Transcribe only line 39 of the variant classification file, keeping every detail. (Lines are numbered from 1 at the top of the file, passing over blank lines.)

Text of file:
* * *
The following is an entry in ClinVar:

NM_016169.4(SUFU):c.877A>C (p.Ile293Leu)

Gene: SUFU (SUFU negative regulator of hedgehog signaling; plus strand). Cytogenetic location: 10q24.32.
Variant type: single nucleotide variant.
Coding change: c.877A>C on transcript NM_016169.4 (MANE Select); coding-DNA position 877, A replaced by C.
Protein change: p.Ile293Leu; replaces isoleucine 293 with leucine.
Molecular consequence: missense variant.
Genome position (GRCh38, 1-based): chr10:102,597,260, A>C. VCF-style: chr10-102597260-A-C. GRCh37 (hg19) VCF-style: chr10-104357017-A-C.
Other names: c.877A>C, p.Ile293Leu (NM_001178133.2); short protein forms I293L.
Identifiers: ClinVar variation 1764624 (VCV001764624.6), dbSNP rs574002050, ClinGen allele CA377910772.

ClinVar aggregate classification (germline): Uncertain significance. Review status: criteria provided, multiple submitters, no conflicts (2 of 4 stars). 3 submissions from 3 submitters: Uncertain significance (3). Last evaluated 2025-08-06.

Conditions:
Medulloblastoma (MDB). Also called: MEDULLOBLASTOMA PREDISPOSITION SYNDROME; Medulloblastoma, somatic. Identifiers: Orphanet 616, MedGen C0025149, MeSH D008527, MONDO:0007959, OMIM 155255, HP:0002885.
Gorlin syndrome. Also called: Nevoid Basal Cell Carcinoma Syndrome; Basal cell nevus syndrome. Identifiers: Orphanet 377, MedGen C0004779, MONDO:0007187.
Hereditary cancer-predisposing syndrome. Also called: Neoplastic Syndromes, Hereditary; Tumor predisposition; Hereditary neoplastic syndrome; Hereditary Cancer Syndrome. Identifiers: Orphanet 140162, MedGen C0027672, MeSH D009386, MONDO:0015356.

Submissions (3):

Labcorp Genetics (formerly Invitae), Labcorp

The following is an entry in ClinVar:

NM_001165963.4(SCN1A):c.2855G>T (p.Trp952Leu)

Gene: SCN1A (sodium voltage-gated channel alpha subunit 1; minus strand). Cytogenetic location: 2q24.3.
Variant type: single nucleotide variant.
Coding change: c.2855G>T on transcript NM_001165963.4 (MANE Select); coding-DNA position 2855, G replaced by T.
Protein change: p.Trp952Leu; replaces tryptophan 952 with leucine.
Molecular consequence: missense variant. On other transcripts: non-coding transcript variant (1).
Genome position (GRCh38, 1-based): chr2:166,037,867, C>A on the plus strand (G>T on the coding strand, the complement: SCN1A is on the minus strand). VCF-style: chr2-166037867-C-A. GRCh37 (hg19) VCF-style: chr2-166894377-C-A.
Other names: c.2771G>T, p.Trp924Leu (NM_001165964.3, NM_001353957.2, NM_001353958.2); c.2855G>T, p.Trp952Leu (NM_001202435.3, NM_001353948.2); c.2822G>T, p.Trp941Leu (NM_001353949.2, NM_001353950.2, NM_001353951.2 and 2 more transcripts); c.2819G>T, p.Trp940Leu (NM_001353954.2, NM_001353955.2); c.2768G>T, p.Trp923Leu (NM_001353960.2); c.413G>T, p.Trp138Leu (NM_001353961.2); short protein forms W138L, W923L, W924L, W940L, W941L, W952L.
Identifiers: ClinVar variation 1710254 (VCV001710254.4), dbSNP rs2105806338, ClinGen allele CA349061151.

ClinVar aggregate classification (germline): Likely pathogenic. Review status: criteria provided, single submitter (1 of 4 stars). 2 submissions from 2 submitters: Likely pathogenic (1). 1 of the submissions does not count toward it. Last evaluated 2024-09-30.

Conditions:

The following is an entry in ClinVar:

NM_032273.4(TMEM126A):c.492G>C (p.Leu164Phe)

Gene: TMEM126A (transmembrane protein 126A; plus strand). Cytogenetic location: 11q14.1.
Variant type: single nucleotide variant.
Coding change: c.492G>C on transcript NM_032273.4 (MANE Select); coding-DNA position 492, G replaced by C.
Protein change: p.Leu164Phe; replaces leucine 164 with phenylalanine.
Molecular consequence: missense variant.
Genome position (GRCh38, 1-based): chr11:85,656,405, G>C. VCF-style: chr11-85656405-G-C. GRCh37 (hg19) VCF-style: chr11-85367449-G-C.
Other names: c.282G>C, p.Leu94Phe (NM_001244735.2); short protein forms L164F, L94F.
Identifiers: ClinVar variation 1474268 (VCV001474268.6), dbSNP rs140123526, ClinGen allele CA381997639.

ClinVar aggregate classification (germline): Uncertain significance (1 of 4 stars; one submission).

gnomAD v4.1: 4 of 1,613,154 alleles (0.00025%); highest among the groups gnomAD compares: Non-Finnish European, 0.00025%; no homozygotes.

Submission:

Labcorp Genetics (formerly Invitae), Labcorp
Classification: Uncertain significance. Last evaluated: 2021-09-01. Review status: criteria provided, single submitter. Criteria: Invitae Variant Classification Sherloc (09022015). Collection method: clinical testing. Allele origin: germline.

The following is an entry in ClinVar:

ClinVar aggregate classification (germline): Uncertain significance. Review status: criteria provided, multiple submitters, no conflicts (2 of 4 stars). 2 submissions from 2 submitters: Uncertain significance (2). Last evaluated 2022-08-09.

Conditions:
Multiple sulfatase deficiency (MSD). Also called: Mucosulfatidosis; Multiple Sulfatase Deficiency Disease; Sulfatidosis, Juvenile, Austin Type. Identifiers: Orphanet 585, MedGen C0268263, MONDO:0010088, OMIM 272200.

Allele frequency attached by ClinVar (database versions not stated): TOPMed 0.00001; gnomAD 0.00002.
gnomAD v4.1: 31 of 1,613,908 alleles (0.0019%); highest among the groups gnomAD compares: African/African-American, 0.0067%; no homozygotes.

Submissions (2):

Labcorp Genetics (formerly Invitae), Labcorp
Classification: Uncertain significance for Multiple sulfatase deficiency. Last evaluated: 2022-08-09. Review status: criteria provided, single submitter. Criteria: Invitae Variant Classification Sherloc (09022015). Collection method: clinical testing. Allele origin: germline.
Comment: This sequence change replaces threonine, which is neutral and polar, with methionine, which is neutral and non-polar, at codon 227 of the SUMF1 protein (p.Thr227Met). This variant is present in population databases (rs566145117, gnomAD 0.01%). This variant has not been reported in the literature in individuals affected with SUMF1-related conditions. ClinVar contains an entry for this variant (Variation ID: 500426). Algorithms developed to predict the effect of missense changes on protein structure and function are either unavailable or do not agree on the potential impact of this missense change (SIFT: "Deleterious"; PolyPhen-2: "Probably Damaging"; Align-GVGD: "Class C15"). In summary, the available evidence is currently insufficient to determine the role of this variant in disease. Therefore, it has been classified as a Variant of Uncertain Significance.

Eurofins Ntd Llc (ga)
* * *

Identifiers: ClinVar variation 1474268 (VCV001474268.6), dbSNP rs140123526, ClinGen allele CA381997639.